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Category: Canada Law
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By the flooding, the tenant is evacuated during 3 weeks. And

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By the flooding, the tenant is evacuated during 3 weeks. And he called me not to pay the tenant fee for the time of evacuation.

Plesae tell me if it is legal.

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Customer: replied 3 years ago.

Yes, I am still waiting.


By the Alberta flooding, the tenant is evacuated during 3 weeks.


And he didn't want to pay the rental fee for condo for next month becasue he could't stay most of time during this month in the condo.


Please inform if he can reject to pay the rent fee for some reason of

natural disaster.


If he doen't pay it, please tell me how I can get it.




Thank you. We will continue to look for a professional to assist you. Please let me know if I can be of any further assistance while you wait.

Hi There


I have been following the situation in Alberta and I feel horrible that all of you are having to deal with this.


This is not the first question of this nature that I have seen and it is a very fair question, from either a landlord like yourself, or the tenants.


In this case, the circumstances, beyond the control of either yourself or the tenant, has prevented your rental property from being habitable for a period of time. Accordingly, the rental agreement becomes frustrated, as you are no longer able, for the time being, to fulfill your end of the agreement, in that you are obligated by contract to provide a rental dwelling to this tenant.


In the case of high density rental units, such as high rise apartments, the landlords are able to move the tenant into a new unit in the building if their unit becomes uninhabitable for whatever reason. By doing so, the agreement is not frustrated and can be fulfilled, and the obligations on both sides continue.


At this time however, you are not able to uphold your end of the agreement, unless you had another unit for them to occupy temporarily and the tenant must find alternate accommodations at present. Accordingly, the courts would not expect them to pay for your rental unit, during a time that it is not available, through no fault of either you or the tenant.


Most policies of insurance carried by landlords on their rental properties will also cover any loss of rental income as a result of situations such as this. I would suggest that you contact your insurer and determine if you have such coverage. If the unit is covered for the damages that have occurred, and the insurer is aware it is a rental property, then you should have coverage for loss of use.


This is similar to the provisions which would see you reimbursed for having to seek temporary hotel accommodations if your own residence were damaged by fire, flooding etc.


The only loophole through which you may still be able to receive the rent payment, is if the tenant has their own separate policy of insurance on the rental property, outside of the typical "content insurance" which covers them for their living expenses while not able to occupy the rental property. If they were being reimbursed and were not out of pocket, it is could be reasonable to ask for payment of the rent. However if your insurer were to reimburse you for the lost income, it would be improper and potentially fraudulent if you were to try to "double-dip" and profit by being paid both by the tenant and the insurer.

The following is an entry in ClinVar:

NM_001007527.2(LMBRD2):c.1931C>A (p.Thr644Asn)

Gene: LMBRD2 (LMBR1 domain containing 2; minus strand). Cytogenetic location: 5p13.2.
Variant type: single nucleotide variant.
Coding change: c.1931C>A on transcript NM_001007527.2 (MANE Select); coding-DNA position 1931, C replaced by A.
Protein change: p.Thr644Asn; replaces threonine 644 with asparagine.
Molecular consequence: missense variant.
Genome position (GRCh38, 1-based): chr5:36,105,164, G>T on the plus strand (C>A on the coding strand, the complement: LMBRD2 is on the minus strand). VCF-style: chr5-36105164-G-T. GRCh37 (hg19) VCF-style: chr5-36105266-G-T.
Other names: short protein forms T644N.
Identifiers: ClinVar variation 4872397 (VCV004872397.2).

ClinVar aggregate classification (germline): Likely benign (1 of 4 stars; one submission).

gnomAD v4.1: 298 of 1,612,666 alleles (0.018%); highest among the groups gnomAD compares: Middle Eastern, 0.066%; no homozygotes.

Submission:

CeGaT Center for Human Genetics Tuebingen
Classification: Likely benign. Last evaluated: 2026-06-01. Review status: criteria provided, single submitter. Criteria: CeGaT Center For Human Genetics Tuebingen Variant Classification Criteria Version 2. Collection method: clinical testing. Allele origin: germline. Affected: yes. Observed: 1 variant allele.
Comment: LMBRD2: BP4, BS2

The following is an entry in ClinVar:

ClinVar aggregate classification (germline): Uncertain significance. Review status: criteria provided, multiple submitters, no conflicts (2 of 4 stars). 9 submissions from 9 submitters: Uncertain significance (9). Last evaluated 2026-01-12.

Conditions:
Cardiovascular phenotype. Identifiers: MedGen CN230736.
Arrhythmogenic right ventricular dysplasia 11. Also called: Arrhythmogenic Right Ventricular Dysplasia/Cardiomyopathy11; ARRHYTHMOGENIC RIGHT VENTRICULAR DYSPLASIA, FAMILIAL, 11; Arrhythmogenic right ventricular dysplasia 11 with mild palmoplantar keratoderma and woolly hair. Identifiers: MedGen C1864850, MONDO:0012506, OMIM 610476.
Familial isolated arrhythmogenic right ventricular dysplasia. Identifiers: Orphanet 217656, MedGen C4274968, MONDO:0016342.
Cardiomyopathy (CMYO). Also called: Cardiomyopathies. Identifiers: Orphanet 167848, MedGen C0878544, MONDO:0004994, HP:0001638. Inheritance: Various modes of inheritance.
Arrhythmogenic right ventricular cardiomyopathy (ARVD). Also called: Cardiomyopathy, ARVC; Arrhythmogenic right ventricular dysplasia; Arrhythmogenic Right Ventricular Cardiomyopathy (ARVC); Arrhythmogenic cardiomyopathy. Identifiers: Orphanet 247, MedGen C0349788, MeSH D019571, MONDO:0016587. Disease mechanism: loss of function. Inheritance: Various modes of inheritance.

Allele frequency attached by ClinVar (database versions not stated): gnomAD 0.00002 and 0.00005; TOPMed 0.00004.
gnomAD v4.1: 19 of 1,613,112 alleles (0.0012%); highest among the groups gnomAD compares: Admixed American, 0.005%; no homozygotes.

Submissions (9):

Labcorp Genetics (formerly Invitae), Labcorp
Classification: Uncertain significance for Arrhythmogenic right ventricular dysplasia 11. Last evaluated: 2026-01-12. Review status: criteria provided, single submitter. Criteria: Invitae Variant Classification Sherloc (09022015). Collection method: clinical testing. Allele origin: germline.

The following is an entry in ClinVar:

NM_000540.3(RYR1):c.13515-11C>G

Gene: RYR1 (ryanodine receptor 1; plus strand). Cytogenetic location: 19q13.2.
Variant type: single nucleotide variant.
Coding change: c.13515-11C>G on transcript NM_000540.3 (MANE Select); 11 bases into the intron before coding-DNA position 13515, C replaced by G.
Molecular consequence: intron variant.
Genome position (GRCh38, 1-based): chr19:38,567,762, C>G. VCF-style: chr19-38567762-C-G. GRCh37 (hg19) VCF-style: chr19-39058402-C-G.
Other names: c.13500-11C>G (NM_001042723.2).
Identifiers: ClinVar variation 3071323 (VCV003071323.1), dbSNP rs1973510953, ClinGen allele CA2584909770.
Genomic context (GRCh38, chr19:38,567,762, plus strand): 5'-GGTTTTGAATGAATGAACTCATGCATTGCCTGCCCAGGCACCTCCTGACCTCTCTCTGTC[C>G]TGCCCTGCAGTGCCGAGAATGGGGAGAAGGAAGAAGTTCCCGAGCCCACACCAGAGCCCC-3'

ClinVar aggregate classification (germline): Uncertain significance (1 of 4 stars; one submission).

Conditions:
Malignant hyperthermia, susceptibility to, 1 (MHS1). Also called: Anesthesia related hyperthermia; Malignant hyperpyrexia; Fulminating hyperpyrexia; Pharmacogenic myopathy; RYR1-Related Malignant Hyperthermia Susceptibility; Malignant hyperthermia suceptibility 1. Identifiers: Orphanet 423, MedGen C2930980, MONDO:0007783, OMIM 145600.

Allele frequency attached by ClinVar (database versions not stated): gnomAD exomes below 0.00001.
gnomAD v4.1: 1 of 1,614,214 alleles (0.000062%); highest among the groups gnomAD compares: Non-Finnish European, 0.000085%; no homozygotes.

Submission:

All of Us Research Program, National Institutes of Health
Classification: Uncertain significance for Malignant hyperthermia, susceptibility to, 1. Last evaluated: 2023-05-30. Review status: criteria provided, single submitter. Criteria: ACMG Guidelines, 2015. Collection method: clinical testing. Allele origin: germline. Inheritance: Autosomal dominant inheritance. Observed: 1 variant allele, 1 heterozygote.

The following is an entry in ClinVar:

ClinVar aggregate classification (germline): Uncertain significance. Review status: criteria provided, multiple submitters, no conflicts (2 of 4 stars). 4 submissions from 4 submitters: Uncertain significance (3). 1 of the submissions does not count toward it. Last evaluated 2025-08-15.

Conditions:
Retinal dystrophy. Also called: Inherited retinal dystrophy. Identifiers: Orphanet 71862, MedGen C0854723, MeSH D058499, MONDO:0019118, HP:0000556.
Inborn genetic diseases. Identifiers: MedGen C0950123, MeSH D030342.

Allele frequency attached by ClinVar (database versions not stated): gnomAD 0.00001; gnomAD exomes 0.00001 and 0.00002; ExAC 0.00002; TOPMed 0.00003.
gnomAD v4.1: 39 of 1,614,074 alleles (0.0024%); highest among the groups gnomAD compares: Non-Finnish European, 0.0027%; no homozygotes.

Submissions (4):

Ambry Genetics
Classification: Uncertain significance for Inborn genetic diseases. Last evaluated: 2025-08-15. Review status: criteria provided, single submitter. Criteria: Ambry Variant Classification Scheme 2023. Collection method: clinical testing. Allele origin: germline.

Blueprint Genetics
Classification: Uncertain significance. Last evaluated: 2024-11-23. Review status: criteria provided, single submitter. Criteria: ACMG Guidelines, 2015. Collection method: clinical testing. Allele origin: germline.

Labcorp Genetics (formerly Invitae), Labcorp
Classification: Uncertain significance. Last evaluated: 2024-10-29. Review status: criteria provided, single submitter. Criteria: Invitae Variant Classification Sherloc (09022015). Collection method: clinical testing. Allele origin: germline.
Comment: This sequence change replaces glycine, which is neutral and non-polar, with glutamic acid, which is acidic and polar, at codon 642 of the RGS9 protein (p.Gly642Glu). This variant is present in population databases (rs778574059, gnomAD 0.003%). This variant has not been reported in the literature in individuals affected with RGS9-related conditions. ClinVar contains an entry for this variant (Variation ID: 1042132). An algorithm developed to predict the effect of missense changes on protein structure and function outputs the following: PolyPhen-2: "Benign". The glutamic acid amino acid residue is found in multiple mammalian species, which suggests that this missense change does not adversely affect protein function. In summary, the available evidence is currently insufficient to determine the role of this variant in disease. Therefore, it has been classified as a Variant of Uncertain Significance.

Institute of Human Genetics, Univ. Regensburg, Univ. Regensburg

Please let me know if you have any further questions or require clarification as I am happy to continue discussing this.


Customer: replied 3 years ago.



The condo insurance can not covered the expense of the accomodation during evacuation.


However the goverment gave some pre-ordered debit card which can afford the tenant's expense of the accomodation during evacuation.


In the case, the landlord can ask the rent fee for the time of evacuation

even though the tenant doesn't want pay the rent fee.

Any government assistance would be different than compensation from an insurer. I expect that government compensation will go towards living expenses, accommodations, food etc. This would not necessarily offset their loss and make them whole as some insurers do.

Since the rental contract cannot be completed during this time, since the accommodations cannot be provided, the obligation to pay rent would not be upheld either.

The only recourse as a landlord would be to seek compensation through your insurance company. This would be no different than a fire, tornado, or structural issue making the rented premise uninhabitable.

If it cannot be lived in, through no fault of the renter, they cannot be expected to pay rent under the agreement as it cannot be satisfied due to the house being uninhabitable.
Copperlaw, Lawyer
Category: Canada Law
Satisfied Customers: 2015
Experience: Lawyer and Retired cop. Drug expert, breath tech, negotiator, traffic specialist. Criminal, Family, Civil and others.
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